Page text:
During a recent trip to Georgia, US Secretary of Defense Lloyd Austin, blasted that format, stating that before talking about the 3+3 format, Russia has to return the occupied territories it has claimed back to Georgia. Armenia’s Secretary of Security Council Armen Grigoryan made a reserved statement that his country had been studying the format, and it was too early for Armenia to comment, because that format is designed to keep the West away from getting involved in the Caucasus.

Additionally, no member in that 3+3 format had supported a settling of the status of Karabakh through negotiations. Then, suddenly we see Russia back off from the plan; Maria Zakharova, the spokesperson for the Russian Foreign Ministry, started saying that the idea of the format did not originate in Moscow but was proposed by Turkey and Azerbaijan and Russia simply went along with it.

All these activities indicate that there is a tug-of-war between the parties to deny the West from participating in the resolution of the conflicts in the region. Most probably this infighting is the reason for the delay in convening the meetings of the Organization for Security and Cooperation in Europe (OSCE) Minsk group, on which rests Armenia’s last hope to bring to the negotiation table the issue of the status of Karabakh.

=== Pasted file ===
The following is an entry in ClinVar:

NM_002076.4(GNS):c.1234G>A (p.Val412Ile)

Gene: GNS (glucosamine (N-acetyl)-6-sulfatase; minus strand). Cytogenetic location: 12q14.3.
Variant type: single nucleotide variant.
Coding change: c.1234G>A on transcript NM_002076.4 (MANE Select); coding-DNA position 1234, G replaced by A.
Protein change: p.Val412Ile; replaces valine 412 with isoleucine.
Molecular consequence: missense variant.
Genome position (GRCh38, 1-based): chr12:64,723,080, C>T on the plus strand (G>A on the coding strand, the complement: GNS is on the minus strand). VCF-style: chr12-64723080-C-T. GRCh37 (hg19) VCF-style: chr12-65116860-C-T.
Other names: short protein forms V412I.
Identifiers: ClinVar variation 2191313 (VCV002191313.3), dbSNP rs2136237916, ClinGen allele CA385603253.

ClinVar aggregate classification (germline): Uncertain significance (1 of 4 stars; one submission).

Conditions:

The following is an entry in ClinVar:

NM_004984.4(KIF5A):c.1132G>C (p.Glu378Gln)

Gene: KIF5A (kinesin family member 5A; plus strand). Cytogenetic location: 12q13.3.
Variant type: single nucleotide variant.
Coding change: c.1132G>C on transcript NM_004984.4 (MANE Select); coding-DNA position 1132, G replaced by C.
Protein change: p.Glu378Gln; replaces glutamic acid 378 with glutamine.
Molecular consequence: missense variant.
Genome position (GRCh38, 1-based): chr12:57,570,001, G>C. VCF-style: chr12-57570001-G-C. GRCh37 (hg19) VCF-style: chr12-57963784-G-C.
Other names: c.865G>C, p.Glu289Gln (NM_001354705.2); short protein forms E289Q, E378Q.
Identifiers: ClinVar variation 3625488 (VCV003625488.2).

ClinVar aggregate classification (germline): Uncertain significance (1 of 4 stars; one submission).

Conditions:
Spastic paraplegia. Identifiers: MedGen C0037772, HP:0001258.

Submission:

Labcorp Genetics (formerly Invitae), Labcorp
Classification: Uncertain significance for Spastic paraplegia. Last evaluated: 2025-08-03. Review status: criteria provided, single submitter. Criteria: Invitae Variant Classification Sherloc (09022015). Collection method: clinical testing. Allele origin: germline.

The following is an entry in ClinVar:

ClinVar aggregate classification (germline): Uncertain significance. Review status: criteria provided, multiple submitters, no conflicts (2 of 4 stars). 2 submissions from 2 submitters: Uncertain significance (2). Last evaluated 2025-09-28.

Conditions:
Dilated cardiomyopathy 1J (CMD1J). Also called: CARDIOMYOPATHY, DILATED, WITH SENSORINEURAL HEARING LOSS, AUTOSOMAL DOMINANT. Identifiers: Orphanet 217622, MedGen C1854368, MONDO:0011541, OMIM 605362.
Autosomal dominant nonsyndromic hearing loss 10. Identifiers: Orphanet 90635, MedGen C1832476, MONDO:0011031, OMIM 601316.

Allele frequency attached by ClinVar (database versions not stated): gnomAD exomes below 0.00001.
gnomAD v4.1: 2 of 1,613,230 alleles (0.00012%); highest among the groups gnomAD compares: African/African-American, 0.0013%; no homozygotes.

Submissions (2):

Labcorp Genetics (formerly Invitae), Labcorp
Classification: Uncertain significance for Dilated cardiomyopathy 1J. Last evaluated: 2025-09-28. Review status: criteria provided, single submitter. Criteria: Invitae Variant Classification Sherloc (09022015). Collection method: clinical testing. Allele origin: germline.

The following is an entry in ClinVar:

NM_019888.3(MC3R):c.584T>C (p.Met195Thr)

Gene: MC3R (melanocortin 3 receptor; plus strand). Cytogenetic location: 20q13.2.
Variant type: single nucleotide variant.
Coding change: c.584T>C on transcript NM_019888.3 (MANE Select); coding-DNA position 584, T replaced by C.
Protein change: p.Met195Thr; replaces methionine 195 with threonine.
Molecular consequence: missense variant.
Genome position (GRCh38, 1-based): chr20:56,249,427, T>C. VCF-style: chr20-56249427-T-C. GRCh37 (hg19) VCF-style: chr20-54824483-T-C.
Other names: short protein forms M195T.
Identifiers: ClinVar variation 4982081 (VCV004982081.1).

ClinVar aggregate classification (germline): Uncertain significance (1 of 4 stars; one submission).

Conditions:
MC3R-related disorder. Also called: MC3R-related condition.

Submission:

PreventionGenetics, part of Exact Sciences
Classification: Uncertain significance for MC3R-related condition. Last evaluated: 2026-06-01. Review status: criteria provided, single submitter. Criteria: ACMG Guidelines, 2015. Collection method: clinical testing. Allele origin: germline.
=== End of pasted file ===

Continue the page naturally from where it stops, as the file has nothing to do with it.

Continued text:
While the above activities are evolving, a symbolic date has been chosen to sign two agreements. That date is November 9, the first anniversary of the signing of the ceasefire declaration. The agreements will be signed by President Vladimir Putin of Russia and Aliyev, as well as Prime Minister Nikol Pashinyan.

The first agreement is on the border demarcation and delimitation between Armenia and Azerbaijan, based on the old USSR maps. The second agreement is opening the roads and communications; the latter was being negotiated by the deputy prime ministers of the three nations.

Both treaties have their potential dangers. We have to find out if the agreement on recognizing each other’s territorial integrity contains any reference to Karabakh, as President Aliyev was insisting all along that Armenia has to accept Karabakh as part of Azerbaijan. The caveat in the second agreement is the issue of the corridor.